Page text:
Prior to departure – ALWAYS count your crates!

We are taking 20 GOWE and 12 MAFD back to AZA zoos in the US mainland.  Their journey is long and we will be there to help them and monitor them the entire way.

We finally are able to book a flight for the birds and us to get to Guam.  We work with Star Marianas Airlines and they help us charter a small twin engine plane for us.  It seats up to 10 people – or 8 crates of birds and 3 people (plus the pilot and co-pilot).

Our plane awaits - with the crates being loading in.
Our plane awaits – with the crates being loading in.
Roomy interior with all window seats!
Roomy interior with all window seats!

So far there seems to be one flaw in the plan for departure:

Tapah might just interfere.
Tapah might interfere.



We wake up on departure day and it is a rainy cloudy mess.  It seems none of us bothered to check the weather.  Her name is Tapah and she is a Tropical Storm that is headed our way.  We go ahead and plan for departure.  Luckily the storm is far enough away and Guam is close enough that we can go ahead and leave.

Our stormy departure!
Our stormy departure!

We fly to Guam in about 1 hour.  The flight was not bad, but we did have to brace the crates well so that they would not move during flight.  Luckily my feet (clad in lovely purple flip flops) did the job and held the crates firmly in place.  The birds even started to sing mid-flight.

At least my pedicure held up!
At least my pedicure held up!

When we land in Guam, before we can even stick our heads out of the airplane, we have to wait for the Customs and USDA officials.  The plane and all of its cargo (including us) have to be checked for Brown Tree snakes.  Luckily, they know we have the birds with us – so it is not a very long wait.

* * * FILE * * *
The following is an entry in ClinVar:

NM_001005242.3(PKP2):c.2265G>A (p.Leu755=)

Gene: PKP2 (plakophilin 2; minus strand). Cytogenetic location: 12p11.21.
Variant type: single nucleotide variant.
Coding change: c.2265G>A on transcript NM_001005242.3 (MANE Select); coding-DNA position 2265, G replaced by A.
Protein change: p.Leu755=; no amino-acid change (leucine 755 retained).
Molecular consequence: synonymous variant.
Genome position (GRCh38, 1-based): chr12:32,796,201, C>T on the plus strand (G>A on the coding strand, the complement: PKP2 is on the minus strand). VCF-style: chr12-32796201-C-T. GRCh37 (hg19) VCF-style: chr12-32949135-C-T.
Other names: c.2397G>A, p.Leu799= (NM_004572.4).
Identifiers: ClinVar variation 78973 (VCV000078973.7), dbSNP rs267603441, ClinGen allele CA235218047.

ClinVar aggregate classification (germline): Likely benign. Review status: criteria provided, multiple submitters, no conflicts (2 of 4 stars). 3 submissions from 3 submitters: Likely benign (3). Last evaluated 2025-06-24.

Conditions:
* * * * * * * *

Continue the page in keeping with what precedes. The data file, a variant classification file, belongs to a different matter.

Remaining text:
Waiting for inspection
Waiting for inspection

The Customs agent speeds us through the hidden underbelly of the airport (where I am not sure I was supposed to take pictures?) and approves our and more importantly the birds’ entry into Guam.

Customs Officer helping us move the birds
Customs Officer helping us move the birds
Can I take Pictures here?
Can I take Pictures here?


The dark underbelly of the airport (or the elevator to customs)
The dark underbelly of the airport (or the elevator to customs)



We are met by the employees of the Guam Rail lab – they will allow us to keep the birds there overnight. The Rail Lab is where the good folks of Guam work with the endangered Guam Rail  as well as the Micronesian Kingfisher.  They have a great set-up that works well for our bird’s overnight stay.

We feed the birds an early evening snack and then leave them to rest while we get an early evening dinner and to our hotel room for the night.

The birds have to be back at the airport for their flight at 3 AM.  This means we have to feed them around 2 AM.

It is 2 AM - I am sleepy and so are the MAFD.
It is 2 AM – I am sleepy and so are the MAFD.

Burly eyed- we arrive at the Rail lab and feed the doves and GOWE.  We get everyone packed up in the car and leave the keys to the building in the kitchen.  Walking out to the car it appears we have plenty of time to get the birds safely to the airport.  Peter is dropping the birds off, so it allows Ellen and I to go to our hotel and clean up before our 24 + hours of travel that we have in front of us.

But – it is not that straight-forward.  As we are getting all of our luggage together, we get a phone call from Peter.  There are 7 crates of birds at the airport….. BUT we have EIGHT! Crates….

In the packing of the car, we all forgot the first rule of shipping birds – count your crates before you lock the door.  As Ellen and I nervously wait at the hotel for Peter, we contemplate whether or not we can break into the Rail Lab – and what kind of punishment we would be willing to put up with to save our birds.  Luckily, Peter was able to contact a Rail Lab employee that was able to come unlock the building and thus preventing our journey into crime for the sake of our birds….

the forgotten crate - hiding in plane sight!
the forgotten crate – hiding in plain sight!

We got all the birds to the flight in time.  And they did great during the transportation – however, it took me a few hours to finally stop nervously shaking with worry about forgetting the crate.

Now I just have the 2 – 8 hour flights until I am back in Houston.

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